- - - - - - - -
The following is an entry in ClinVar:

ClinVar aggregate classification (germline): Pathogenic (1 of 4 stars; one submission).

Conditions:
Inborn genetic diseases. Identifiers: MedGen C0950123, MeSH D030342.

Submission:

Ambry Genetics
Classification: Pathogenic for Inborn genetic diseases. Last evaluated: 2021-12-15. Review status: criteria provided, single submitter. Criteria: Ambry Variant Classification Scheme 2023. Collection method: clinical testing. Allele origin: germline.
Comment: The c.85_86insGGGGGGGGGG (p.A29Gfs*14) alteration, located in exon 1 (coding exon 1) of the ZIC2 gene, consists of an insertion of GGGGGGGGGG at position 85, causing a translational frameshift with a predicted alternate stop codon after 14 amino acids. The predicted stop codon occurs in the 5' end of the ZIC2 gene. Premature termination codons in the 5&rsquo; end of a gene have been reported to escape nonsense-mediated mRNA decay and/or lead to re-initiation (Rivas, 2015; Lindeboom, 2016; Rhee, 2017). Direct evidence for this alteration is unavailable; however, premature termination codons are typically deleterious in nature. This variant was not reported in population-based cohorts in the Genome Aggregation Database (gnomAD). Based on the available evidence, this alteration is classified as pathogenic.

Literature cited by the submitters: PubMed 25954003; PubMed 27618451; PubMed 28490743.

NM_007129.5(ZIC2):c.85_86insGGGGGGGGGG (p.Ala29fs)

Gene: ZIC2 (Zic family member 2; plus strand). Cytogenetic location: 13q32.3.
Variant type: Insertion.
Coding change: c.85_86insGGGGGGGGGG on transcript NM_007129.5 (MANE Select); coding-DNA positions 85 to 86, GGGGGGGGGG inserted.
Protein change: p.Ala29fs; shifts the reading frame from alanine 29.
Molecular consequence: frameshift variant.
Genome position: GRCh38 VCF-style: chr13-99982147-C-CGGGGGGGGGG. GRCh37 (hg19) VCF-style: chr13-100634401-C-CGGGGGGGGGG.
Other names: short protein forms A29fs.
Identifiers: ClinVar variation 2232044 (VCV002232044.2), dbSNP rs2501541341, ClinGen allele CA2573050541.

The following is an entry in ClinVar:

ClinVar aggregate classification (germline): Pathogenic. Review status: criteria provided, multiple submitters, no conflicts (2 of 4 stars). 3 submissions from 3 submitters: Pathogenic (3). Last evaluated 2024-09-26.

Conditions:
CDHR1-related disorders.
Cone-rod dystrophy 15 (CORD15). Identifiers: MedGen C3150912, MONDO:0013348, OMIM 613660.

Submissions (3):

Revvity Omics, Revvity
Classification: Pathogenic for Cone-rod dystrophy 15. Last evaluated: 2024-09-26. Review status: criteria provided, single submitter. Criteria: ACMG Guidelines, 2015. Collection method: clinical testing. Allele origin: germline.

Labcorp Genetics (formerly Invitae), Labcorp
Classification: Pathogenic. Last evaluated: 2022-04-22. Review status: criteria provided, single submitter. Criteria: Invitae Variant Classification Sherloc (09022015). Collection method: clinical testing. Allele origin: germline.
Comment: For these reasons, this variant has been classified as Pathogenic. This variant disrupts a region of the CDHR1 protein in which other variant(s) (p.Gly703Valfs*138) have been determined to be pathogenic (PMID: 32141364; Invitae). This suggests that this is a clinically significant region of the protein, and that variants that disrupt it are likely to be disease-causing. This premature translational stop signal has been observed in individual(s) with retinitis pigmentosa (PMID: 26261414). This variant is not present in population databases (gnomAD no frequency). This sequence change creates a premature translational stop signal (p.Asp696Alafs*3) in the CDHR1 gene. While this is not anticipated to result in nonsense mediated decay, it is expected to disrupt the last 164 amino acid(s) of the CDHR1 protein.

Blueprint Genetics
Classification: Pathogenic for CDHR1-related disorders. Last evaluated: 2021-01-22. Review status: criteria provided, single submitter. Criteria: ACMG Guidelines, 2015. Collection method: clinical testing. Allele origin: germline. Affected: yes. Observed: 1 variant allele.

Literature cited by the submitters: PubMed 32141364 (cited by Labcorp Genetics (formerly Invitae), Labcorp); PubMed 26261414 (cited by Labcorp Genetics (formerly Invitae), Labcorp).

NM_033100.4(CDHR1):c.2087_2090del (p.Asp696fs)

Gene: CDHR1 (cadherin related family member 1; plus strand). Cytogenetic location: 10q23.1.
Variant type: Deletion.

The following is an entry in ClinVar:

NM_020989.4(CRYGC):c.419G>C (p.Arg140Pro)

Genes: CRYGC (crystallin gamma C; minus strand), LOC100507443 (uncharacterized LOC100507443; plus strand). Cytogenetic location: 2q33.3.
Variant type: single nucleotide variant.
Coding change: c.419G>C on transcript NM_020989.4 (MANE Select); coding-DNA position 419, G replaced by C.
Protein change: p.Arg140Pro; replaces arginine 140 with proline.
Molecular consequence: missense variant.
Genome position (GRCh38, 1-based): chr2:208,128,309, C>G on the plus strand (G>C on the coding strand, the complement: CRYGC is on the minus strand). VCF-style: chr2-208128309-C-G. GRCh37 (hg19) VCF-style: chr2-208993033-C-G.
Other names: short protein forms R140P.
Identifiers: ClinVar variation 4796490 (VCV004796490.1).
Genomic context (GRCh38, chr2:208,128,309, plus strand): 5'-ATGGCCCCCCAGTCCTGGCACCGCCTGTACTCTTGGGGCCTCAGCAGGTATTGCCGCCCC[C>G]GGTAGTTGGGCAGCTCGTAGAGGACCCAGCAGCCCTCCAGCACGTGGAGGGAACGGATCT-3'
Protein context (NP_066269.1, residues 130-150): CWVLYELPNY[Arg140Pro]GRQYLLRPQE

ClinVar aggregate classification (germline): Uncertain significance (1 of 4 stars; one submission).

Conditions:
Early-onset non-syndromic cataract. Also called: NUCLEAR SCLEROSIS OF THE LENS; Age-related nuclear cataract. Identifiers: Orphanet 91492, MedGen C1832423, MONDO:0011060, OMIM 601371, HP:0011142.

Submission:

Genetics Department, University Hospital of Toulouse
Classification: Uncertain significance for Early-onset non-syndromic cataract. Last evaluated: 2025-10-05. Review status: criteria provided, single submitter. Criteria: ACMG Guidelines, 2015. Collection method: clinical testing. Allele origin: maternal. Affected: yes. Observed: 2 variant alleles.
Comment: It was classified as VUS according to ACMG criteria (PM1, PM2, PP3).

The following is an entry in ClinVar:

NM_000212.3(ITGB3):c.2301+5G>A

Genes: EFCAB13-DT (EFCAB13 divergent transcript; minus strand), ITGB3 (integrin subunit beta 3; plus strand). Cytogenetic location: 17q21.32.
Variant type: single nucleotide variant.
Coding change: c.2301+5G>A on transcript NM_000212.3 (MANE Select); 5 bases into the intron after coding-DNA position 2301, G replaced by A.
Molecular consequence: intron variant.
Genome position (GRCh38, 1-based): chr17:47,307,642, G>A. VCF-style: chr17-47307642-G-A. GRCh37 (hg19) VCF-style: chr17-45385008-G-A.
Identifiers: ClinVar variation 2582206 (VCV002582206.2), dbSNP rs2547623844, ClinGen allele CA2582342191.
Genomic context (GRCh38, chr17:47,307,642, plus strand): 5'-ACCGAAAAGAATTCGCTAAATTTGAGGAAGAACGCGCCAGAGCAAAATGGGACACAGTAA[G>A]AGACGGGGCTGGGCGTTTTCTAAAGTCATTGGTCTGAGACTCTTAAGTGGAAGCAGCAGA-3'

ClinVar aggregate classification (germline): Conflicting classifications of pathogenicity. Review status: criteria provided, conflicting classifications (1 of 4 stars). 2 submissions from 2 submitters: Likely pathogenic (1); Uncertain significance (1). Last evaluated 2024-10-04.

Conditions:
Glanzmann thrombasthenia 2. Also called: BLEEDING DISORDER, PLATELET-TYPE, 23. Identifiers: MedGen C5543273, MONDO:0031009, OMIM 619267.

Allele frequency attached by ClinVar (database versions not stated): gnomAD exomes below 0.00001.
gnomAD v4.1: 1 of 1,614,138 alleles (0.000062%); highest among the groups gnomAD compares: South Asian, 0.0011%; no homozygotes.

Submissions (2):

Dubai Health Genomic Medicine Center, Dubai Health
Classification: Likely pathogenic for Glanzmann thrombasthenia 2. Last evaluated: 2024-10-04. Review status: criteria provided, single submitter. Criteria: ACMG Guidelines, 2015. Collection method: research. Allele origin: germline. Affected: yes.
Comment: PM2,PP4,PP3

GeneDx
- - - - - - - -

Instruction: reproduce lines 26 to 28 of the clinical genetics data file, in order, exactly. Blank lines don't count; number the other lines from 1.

Classification: Pathogenic for Cone-rod dystrophy 15. Last evaluated: 2024-09-26. Review status: criteria provided, single submitter. Criteria: ACMG Guidelines, 2015. Collection method: clinical testing. Allele origin: germline.

Labcorp Genetics (formerly Invitae), Labcorp
Classification: Pathogenic. Last evaluated: 2022-04-22. Review status: criteria provided, single submitter. Criteria: Invitae Variant Classification Sherloc (09022015). Collection method: clinical testing. Allele origin: germline.